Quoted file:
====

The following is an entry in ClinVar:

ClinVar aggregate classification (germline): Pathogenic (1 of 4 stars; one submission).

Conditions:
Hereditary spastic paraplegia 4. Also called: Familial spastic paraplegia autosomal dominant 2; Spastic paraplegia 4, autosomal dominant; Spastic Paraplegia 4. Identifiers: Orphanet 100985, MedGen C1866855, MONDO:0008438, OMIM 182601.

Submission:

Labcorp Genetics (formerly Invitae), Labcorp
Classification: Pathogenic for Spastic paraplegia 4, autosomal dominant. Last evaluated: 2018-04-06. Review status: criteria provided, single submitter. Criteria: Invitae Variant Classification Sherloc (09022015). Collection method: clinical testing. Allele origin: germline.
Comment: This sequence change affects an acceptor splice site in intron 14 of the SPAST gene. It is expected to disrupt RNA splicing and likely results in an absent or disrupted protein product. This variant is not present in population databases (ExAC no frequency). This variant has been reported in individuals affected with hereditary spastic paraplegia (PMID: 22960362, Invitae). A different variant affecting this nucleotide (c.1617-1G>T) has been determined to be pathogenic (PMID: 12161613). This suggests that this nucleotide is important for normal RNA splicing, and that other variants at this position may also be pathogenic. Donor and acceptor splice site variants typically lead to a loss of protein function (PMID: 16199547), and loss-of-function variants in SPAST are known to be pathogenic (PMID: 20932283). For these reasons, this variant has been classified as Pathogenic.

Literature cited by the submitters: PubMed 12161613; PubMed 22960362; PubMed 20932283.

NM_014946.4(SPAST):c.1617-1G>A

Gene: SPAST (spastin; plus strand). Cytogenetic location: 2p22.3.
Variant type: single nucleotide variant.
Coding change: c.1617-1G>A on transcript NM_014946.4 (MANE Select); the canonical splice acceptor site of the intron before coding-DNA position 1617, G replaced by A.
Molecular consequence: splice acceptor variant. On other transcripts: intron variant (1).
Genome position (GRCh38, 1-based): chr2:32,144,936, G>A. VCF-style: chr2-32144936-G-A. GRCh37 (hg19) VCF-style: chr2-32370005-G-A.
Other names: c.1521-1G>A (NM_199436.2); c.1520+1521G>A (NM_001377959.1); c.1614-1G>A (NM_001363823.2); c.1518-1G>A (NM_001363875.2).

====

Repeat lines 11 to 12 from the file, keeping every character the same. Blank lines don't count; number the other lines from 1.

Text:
Gene: SPAST (spastin; plus strand). Cytogenetic location: 2p22.3.
Variant type: single nucleotide variant.